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90s Slang You Should Know


[sis-tuh-mat-ik] /ˌsɪs təˈmæt ɪk/
having, showing, or involving a system, method, or plan:
a systematic course of reading; systematic efforts.
given to or using a system or method; methodical:
a systematic person.
arranged in or comprising an ordered system:
systematic theology.
concerned with classification:
systematic botany.
pertaining to, based on, or in accordance with a system of classification:
the systematic names of plants.
Sometimes, systematical.
Origin of systematic
1670-80; < Late Latin systēmaticus < Greek systēmatikós, equivalent to systēmat- (stem of sýstēma) system + -ikos -ic
Related forms
systematicness, noun
systematically, adverb
intersystematic, adjective
intersystematical, adjective
intersystematically, adverb
nonsystematic, adjective
nonsystematical, adjective
nonsystematically, adverb
oversystematic, adjective
oversystematicness, noun
oversystematically, adverb
presystematic, adjective
presystematically, adverb
quasi-systematic, adjective
quasi-systematically, adverb
unsystematic, adjective
unsystematical, adjective
unsystematically, adverb
Can be confused
systematic, systemic. Unabridged
Based on the Random House Dictionary, © Random House, Inc. 2017.
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Examples from the Web for systematically
Contemporary Examples
Historical Examples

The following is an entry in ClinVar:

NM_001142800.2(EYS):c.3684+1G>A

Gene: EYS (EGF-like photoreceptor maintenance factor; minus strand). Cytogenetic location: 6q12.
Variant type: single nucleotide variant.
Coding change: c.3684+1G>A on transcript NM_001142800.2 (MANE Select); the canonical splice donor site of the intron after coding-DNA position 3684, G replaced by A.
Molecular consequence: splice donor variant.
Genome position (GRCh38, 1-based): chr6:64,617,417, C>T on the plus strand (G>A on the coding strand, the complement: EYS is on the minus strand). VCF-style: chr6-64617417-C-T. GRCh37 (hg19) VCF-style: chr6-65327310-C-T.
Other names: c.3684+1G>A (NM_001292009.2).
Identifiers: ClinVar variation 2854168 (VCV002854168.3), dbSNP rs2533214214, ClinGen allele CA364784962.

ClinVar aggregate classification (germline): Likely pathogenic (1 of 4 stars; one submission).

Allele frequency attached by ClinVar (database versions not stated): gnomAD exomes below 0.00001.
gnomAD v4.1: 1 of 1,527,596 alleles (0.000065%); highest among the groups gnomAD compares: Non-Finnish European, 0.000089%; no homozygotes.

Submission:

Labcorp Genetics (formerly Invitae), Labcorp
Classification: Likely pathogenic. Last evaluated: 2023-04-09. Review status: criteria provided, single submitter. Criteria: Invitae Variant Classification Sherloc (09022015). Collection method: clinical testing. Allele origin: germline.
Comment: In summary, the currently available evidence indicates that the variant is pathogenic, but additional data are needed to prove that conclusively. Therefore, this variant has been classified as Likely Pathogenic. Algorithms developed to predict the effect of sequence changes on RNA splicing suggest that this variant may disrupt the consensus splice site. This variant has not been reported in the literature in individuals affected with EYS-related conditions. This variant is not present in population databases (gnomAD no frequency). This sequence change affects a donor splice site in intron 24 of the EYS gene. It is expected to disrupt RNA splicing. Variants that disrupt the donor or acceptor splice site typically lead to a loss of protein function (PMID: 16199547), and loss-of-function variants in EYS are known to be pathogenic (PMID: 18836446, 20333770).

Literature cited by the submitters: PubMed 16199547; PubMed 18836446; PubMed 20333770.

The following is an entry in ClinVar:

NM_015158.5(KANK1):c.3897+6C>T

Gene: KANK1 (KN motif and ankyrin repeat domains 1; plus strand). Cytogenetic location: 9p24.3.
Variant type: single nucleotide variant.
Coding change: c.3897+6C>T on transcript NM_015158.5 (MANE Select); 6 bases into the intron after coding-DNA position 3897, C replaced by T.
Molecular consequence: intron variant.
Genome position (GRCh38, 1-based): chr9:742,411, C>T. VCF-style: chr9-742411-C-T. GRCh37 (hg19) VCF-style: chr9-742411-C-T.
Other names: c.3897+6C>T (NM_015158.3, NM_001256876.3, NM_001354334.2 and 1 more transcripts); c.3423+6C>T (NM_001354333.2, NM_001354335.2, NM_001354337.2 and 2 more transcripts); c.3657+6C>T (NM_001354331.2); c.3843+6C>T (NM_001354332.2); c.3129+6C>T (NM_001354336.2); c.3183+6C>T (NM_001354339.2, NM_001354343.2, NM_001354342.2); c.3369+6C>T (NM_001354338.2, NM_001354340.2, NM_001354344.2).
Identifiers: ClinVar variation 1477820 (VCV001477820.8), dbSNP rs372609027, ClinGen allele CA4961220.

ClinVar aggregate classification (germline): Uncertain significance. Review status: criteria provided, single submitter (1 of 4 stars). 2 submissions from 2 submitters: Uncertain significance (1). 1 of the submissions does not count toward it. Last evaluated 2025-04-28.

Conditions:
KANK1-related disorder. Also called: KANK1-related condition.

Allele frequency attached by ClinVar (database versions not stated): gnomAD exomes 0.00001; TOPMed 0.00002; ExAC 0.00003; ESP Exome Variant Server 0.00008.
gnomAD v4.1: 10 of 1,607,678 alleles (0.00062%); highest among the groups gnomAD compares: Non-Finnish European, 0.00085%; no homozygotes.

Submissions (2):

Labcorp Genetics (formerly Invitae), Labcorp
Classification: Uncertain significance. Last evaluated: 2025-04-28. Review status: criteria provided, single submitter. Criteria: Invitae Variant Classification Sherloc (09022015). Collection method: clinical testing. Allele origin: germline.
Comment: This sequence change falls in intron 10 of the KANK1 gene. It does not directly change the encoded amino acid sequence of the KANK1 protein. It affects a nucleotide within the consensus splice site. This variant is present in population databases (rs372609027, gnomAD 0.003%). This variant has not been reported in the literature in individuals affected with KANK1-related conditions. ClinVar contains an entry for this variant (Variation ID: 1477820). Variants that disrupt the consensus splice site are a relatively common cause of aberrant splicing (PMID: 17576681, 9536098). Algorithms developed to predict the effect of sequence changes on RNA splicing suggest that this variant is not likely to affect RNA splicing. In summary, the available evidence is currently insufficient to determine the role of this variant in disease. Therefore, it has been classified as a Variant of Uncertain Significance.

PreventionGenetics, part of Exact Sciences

• In order to keep warm, he had to exercise during his calm moments as systematically as his cramped quarters would permit.

  • Requisitions of all raw material were systematically organized.

    Belgium Emile Cammaerts
  • Few Greek cities have been systematically uncovered, even in part.

    Ancient Town-Planning F. Haverfield
  • This method, if carefully and systematically employed, was never known to fail.

    Back Home Eugene Wood
  • The Egyptians were probably the first nation to systematically apply these principles.

British Dictionary definitions for systematically


characterized by the use of order and planning; methodical: a systematic administrator
comprising or resembling a system: systematic theology
(biology) Also systematical (sɪstəˈmætɪkəl). of or relating to the taxonomic classification of organisms
Derived Forms
systematically, adverb
Collins English Dictionary - Complete & Unabridged 2012 Digital Edition
© William Collins Sons & Co. Ltd. 1979, 1986 © HarperCollins
Publishers 1998, 2000, 2003, 2005, 2006, 2007, 2009, 2012
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Word Origin and History for systematically



1670s, from Late Latin systematicus, from Greek systematikos, from systema (see system). Related: Systematically.

Online Etymology Dictionary, © 2010 Douglas Harper
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